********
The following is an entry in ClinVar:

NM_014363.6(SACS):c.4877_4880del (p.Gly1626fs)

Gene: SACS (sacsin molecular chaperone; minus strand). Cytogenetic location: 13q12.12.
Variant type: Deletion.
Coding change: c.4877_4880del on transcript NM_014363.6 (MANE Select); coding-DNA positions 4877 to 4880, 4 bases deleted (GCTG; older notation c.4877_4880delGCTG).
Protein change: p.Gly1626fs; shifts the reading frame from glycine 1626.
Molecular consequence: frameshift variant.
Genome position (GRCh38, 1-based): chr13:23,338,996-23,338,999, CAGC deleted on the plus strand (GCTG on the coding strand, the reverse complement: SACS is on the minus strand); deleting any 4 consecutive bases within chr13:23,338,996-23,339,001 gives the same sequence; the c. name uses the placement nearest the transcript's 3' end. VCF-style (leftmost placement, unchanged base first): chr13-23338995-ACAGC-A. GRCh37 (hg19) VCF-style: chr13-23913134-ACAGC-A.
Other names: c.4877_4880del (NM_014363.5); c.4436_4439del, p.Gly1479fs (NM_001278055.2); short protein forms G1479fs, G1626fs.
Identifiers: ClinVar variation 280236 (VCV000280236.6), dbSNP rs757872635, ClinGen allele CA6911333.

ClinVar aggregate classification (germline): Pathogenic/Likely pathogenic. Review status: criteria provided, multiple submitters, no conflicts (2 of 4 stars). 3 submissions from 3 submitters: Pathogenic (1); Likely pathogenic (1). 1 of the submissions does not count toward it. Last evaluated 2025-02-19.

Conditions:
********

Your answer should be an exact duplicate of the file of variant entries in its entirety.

The following is an entry in ClinVar:

NM_014363.6(SACS):c.4877_4880del (p.Gly1626fs)

Gene: SACS (sacsin molecular chaperone; minus strand). Cytogenetic location: 13q12.12.
Variant type: Deletion.
Coding change: c.4877_4880del on transcript NM_014363.6 (MANE Select); coding-DNA positions 4877 to 4880, 4 bases deleted (GCTG; older notation c.4877_4880delGCTG).
Protein change: p.Gly1626fs; shifts the reading frame from glycine 1626.
Molecular consequence: frameshift variant.
Genome position (GRCh38, 1-based): chr13:23,338,996-23,338,999, CAGC deleted on the plus strand (GCTG on the coding strand, the reverse complement: SACS is on the minus strand); deleting any 4 consecutive bases within chr13:23,338,996-23,339,001 gives the same sequence; the c. name uses the placement nearest the transcript's 3' end. VCF-style (leftmost placement, unchanged base first): chr13-23338995-ACAGC-A. GRCh37 (hg19) VCF-style: chr13-23913134-ACAGC-A.
Other names: c.4877_4880del (NM_014363.5); c.4436_4439del, p.Gly1479fs (NM_001278055.2); short protein forms G1479fs, G1626fs.
Identifiers: ClinVar variation 280236 (VCV000280236.6), dbSNP rs757872635, ClinGen allele CA6911333.

ClinVar aggregate classification (germline): Pathogenic/Likely pathogenic. Review status: criteria provided, multiple submitters, no conflicts (2 of 4 stars). 3 submissions from 3 submitters: Pathogenic (1); Likely pathogenic (1). 1 of the submissions does not count toward it. Last evaluated 2025-02-19.

Conditions: